M: Oh yeah. So we’ve talked about the evolution of the music industry now let’s talk about the evolution of the band. There’s always been a pop dance element to your sound but I feel you’ve incorporated more of that over the past couple of years. Is that more so because of what you’re listening to now or have you always kind of listened to that music and decided that you wanted to experiment with those sounds after listening to them for so long?
J: I think both. We’ve always listened to dance music, well not dance music. That sounds corny, like groovy music and I think maybe in the past we didn’t know so much how to produce albums but now we know more. I think our whole strength is we combine punk with electro music and it’s something we’ve become better at recently but at the same time we don’t want to lose the edginess of having the punk influences. The punk influences is where all connect together. That’s where the live part comes in. Nowadays you can make an album sound so fucking good, flawless but you don’t want to do that. On this album we stepped back and decided we don’t want to do that. It should sound like we just switched on the amps after walking into the rehearsal space because that’s who we are and that’s what we sound like on stage. That’s the way it should be, that’s how an album should sound like.
M: I feel like too many bands want this perfect, clean, polished sound but I feel like that ruins it because at the end of the day that’s not what it’s going to sound like live.
J: No and we’ve always thought if you can’t play it live, if you can’t play a song live it’s not a song. I love bands when they play the stuff live and they don’t have to have everything live but I don’t like there being 5 computers on stage and 2 people. That’s not my way of live music.
M: It should be living.
J: Yeah and especially 5 people’s chemistry who have been playing together for 10 years. That’s what we are good at and sometimes we suck but that’s part of the whole live aspect.
M: I have yet to see you suck and this is my 6th time seeing you over the past few years. So if you’ve ever sucked I’m thankful I wasn’t there.
J: Trust me, we’ve sucked.
M: Every band has sucked, I’m just saying I’m glad I wasn’t there to experience it. In fact you’re one of my top 5 favorite live bands and I’m not just saying that because you’re in front of me. I’m saying that because I see a lot of bands all the time and I’m always impressed. The set list is always diverse, you always bring the energy, and the crowd is always there with you. Bigger or bands or smaller bands it’s not always the same. Sometimes the band isn’t into it or vice versa but you’ve always brought the energy to the table.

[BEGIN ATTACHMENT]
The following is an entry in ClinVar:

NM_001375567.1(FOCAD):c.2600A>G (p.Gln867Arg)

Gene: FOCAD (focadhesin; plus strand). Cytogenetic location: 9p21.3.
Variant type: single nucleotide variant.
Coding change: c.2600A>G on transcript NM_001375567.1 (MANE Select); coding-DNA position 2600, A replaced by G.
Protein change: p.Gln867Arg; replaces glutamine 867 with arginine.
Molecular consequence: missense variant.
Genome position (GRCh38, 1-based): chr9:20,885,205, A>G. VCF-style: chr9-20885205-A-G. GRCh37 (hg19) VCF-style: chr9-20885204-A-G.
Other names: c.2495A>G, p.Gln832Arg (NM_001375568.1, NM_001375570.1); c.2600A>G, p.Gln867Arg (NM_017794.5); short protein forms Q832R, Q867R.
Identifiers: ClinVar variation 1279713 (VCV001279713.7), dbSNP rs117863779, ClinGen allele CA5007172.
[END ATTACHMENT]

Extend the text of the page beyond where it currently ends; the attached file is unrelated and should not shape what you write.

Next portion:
J: Yeah and I think it’s perfect for us to connect with the audience and we have a great audience. Our band would be nothing without our fans. It’s not fun to play in front of an empty room. We don’t like to rehearse too much either, some things have to go wrong. Some things should go wrong at a live concert. You don’t want something to go wrong because of a computer though.
M: You want it to go wrong because of you.
J: Because of human failure.
M: Life isn’t perfect and neither should music.
M: I like that you agree with me on that. I guess I have one more question to wrap it up since you’re pretty busy. So the new record comes out next week and you’re on tour now, what do you have scheduled to either wrap up this year or start next year?
J: Well the week after this we start our European tour for 5 weeks and that will end right before Christmas. Then we have Christmas off before prepping for the U.S. tour next spring. Before that we might hit Mexico and South America. Maybe some other places. We’re always busy.
M: Oh totally. I’ve seen your schedules in the past. You’re always globetrotting.
J: And that’s also a great thing about our band. Even when the record business dropped we never had a problem being booked. Getting a show for us is not a problem at all and that’s great. That’s what we’ve always had when the record labels dropped. We’ve always had ourselves and that’s important.
M: Yeah, a little while ago in the summer you played the U.S. Surf Open and a lot of big bands play that and you guys are up there.
J: yes but I think people like to book us because we are an act you can always rely on. It’s a fun time with us. That’s what people say. Sometimes we don’t have fun but we try to have fun all the time. It’s a great job.
M: But it’s still a job.
J: Exactly. It becomes more and more like a job when you have be away from your family as you get older. Like 10 years ago when I came here for the first time, I was 20 and I didn’t have anything. Now you have a family and everything so you have to be more protective of that. Make sure that everything in your life is working, not just your job.